Friday, 22 May 2009

Some Dutch insects

Some common insects of the Mariapeel. From top to bottom: Banded Demoiselle (Calopteryx splendens /Weidebeekjuffer), Speckled Wood (Pararge aegeria/Bont Zandoogje) and a worn Painted Lady (Vanessa cardui/Distelvlinder) on flowering bramble. I tried to photograph them with ‘context’. Below you find more detailed species information.
Banded Demoiselle ♂, as on the photo, has translucent wings which each have a broad, dark iridescent blue-black spot (or band) across the outer part and a metallic blue body. Large numbers can be found in lush bank-side plants and on floating objects in slow-flowing streams and rivers and sometimes channels as well. ♂♂ court ♀♀ by opening their wings and performing an aerial dance.
Speckled Woods are highly territorial and will defend their territory against intruding ♂♂. For finding ♀♀, there exist 2 basic strategies: 1) Vigorously defend a perch and the immediate surroundings, waiting for ♀♀ to pass by. 2) Patrol a larger territory. Perching behavior is more common in ♂♂ of conifer woodland, whereas ♂♂ of meadows tend towards patrolling behavior. The nominate form has orange speckles, the tircis race, seen on the photo has yellowish cream-coloured speckles.
The Painted Lady occurs in any temperate zone, including mountains in the tropics. The species is resident only in warmer areas, but migrates in spring, and sometimes again in autumn. On average a Painted Lady butterfly travels around 1000 miles in its life. This spring huge numbers of migrating Painted Ladies are seen everywhere in The Netherlands.

Wednesday, 20 May 2009

Yes, my first HDR!

HDR (High Dynamic Range) imaging is a technique to capture scenery with a very large dynamic range, such as sunsets or sunrises. Generally, the range of these scenes doesn't fit on the camera sensor. The technique works as follows: In the field different exposures (in this case, -2 stops, -1 stop, neutral, and +1 stop) are taken with a fixed aperture (only shutter time varies), and later at home these exposures are combined and compressed into a single photo with a computer program. Ideally, the most underexposed image should not contain clipped pixels in white, and the most overexposed image should not contain clipped pixels in black.The combining part results in a 3x32-bit HDR color image. The compressing part, called tone-mapping, downscales this large range to a normal 3x8-bit color image. An important requirement for success is that all the exposures are perfectly aligned. In other words, no camera motion and no motion in the scene itself is allowed within the time-frame in which the series of exposures are taken. In practice, this means working with a tripod and a (wireless) remote control, and of course calm weather.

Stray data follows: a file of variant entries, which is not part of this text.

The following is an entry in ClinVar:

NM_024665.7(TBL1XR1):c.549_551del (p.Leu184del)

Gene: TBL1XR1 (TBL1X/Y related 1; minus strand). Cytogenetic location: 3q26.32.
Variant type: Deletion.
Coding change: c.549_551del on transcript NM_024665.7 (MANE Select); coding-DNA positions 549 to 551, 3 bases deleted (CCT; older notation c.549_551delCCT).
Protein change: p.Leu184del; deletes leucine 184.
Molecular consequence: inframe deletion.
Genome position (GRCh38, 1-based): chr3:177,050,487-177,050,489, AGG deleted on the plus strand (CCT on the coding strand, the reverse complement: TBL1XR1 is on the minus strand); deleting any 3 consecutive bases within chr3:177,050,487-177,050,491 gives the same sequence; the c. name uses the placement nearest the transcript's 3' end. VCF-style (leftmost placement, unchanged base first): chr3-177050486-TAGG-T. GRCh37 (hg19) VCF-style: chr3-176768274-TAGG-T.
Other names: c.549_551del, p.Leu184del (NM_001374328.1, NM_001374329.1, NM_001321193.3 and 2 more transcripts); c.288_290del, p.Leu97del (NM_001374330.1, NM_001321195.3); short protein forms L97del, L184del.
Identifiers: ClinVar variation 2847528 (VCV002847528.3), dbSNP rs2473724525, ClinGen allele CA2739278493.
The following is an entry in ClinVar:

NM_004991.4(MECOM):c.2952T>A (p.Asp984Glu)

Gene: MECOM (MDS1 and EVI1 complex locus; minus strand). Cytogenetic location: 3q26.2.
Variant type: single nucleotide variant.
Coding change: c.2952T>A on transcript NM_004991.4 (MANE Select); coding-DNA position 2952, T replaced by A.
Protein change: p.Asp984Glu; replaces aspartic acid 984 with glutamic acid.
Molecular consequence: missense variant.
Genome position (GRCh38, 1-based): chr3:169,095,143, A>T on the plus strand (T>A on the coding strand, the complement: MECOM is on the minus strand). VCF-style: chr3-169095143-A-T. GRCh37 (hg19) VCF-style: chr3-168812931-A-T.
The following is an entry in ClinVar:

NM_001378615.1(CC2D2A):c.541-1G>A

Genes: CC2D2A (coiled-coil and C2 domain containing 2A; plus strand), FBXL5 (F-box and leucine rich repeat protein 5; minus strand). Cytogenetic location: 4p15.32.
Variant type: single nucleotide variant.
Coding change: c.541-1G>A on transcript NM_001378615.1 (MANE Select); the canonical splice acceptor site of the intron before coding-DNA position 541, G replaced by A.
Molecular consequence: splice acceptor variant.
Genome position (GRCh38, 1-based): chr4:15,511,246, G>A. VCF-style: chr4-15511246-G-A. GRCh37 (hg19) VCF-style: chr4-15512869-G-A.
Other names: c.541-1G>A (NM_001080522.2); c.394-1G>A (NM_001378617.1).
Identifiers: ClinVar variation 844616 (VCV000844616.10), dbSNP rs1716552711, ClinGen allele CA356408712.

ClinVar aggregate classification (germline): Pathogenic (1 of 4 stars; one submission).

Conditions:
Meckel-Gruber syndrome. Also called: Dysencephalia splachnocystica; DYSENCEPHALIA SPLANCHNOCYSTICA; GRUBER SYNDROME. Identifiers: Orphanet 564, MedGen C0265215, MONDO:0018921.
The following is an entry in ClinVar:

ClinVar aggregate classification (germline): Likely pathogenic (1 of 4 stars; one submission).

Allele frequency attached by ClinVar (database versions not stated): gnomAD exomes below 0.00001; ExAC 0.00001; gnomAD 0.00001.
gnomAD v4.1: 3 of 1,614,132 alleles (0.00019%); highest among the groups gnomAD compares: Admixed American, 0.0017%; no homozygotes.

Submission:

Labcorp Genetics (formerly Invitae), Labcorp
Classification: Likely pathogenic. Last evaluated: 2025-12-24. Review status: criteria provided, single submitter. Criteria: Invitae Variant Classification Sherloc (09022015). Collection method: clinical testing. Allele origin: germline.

For this orchid field sunset it did the HDR postprocessing with Photomatix 3.1 using default settings.
There is a lot of debate going on the Internet about whether HDR technique gives realistic results (by the way, what are these?). Plain sensor readouts are certainly not realistic. Playing around with Photomatrix for just an evening gave me at least the feeling that I have something in my hands for the first time in my life to handle sunsets and sunrises shots properly.

Sunday, 17 May 2009

Fresh water pioneer

♀ Broad-bodied Chaser (Libellula depressa/Platbuik). Note the characteristic wing markings and the very broad abdomen. This dragonfly is among the commonest species in much of Europe. A strong flier that is often the first one to claim newly-created or cleared habitats.

Friday, 8 May 2009

New wide-angle lens

This photo is taken in National Park “Groote Peel”. In my opinion cloudy weather fits in with a boggy area well. Flowering Common Cottongrass (Eriophorum angustifolium/Veenpluis) cheers up the image a bit. I used it as a foreground for this wide-angle shot with my new Canon EF 17-40mm f/4.0L objective.